Are they really rebuilding? A review of the Miami Marlins’ offseason

New Miami Marlins manager Mike Redmond is certainly going to have his work cut out for him after Miami traded away all of its talent this offseason. Photo by: Joel Dinda / Flickr

New Miami Marlins manager Mike Redmond is certainly going to have his work cut out for him after Miami traded away all of its talent this offseason. Photo by: Joel Dinda / Flickr


The Miami Marlins have been known to the let the walls fall down immediately after putting them up.

Case in point: the team’s last two World Series victories. In the first title run, it was see you later Garry Shefield, Moises Alou, Kevin Brown and Bobby Bonilla. After a second championship, Carlos Delgado, Mike Lowell and Josh Beckett were all asked to pack their bags. During both “fire sales,” Miami did change hands in ownership and looked to rebuild, watching players such as Miguel Cabrera and Dan Uggla also find new homes. As frustrated fans watched the Miami Heat go out and get the likes of LeBron James and Chris Bosh, winning an NBA championship one year after obtaining the superstars, their baseball team was back to their old ways of extreme ups and even more extreme downs.

The seats of the once sold out Sun Life Stadium were empty. The team’s faithful followers simply quit believing. Miami management used its usual solution for this reoccurring problem, though, throwing more money at the troubled franchise. So one multi-million dollar new stadium later and a fresh, new name change, gave us the Miami Marlins. A new start and a new hope was marketed to Fish fans as the front office frivolously spent its newly acquired cash to obtain highly touted free agents like Jose Reyes, Mark Buerhle and Heath Bell.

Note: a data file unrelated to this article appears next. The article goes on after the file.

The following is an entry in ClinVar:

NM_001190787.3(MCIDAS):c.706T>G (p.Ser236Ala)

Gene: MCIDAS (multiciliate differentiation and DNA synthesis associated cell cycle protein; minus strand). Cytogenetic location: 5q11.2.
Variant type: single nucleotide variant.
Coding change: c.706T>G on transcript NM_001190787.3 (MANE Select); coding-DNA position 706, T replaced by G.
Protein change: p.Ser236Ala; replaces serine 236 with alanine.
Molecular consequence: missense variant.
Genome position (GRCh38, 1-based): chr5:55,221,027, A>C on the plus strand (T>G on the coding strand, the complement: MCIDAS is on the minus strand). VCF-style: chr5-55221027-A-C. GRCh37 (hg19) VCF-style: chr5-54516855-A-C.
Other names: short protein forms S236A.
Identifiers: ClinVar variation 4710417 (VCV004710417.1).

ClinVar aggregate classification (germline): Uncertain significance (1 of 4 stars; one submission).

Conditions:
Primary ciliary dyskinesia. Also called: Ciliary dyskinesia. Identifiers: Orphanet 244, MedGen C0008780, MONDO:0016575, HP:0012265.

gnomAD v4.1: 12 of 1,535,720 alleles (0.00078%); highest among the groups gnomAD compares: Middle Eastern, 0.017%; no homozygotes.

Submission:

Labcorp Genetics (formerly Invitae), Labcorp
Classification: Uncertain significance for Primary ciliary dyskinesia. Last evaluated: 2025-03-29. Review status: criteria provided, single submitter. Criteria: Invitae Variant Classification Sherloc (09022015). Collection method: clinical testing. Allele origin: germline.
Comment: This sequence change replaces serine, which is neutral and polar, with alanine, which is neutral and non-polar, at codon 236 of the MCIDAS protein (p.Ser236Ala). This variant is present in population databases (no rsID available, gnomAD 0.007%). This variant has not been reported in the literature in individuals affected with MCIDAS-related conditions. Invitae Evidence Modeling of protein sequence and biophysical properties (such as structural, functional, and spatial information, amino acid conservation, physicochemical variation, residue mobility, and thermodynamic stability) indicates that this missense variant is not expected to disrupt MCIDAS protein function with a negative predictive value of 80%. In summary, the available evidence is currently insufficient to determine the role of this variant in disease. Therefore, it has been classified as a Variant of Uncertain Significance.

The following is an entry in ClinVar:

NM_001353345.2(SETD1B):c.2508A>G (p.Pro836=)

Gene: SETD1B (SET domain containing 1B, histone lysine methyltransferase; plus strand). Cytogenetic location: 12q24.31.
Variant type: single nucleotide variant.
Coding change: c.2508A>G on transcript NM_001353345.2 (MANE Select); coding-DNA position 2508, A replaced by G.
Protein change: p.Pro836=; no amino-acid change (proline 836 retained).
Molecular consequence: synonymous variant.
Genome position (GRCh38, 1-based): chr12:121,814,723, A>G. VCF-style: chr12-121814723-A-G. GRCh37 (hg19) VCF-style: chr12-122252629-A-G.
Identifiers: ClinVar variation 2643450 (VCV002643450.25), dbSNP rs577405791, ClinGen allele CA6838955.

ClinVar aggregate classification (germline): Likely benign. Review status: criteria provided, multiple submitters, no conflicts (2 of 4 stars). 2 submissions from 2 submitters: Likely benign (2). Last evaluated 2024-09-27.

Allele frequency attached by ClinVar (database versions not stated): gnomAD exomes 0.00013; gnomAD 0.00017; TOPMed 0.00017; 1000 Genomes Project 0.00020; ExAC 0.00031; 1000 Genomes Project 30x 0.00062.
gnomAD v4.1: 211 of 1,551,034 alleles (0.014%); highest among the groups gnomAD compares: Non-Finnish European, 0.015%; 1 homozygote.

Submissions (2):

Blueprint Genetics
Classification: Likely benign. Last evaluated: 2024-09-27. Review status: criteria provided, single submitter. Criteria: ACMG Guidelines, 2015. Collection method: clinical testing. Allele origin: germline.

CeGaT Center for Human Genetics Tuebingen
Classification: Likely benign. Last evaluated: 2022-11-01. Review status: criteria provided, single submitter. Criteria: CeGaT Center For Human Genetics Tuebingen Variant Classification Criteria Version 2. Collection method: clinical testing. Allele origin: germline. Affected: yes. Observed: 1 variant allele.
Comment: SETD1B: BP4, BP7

With the addition of three new stars, a snazzy new stadium and a rebranded image, the Marlins had some high hopes for 2012. However, as in the past, the wheels fell off. Players under performed. Newly-hired manager Ozzie Guillen was more of a headache than a leader. The latest fire sale could be seen from miles away. The blazes began with a blockbuster trade that could easily trump the monster move of 1998 that sent Sheffield, Bonilla, Charles Johnson and Jim Eisenreich to the Dodgers for Mike Piazza (traded to the Mets just months laters) and Todd Zeile. Miami showed its former colors, shipping Reyes, Buerhle, Josh Johnson and John Buck to the Toronto Blue Jays for practically peanuts. The trade, which actually followed another deal that landed Bell in Arizona, was Miami’s white flag. They clearly weren’t going to continue down the path that saw them finish dead last in the N.L. East in 2012. 

The aftermath of this blockbuster trade could still pay off because Miami did get several of Toronto’s talented prospects. I believe otherwise, however, considering most analysts said Toronto gave up more of its prized pieces to the New York Mets just to obtain the aging R.A. Dickey. This offseason has truly been one to forget if you’re a Marlins fan and it hurts even worse after watching Hanley Ramirez get dealt to the Dodgers during the 2012 season. While it’s obvious that Miami is rebuilding, I seriously question the way they’re going about the tedious process.

Most teams that rebuild will at least keep some cornerstone pieces. It doesn’t appear the Marlins will do that as Giancarlo Stanton’s and Ricky Nolasco’s names have already appeared on the chopping block. If they’re traded before this year’s deadline, which is very likely, it would be safe to say that the Marlins are completely abandoning ship. I honestly believe those players won’t be in Miami for long and if that’s the case, all will be lost for this franchise trying to rebuild itself. It’s like the front office has given up, preparing for the worst.

The ones who suffer won’t be those team executives, but rather the fans, who have to watch this dismantling of the Marlins happen for a third time. One would think that if the franchise is going to disrespect its followers that at least they would make it look like they were trying to put together a winner. General Manager Michael Hill is no Billy Beane. He hasn’t been close to proving that he can make something from nothing. And this offseason was no exception as the Marlins have a whopping 73 players in their Spring Training camp.

From bad to worse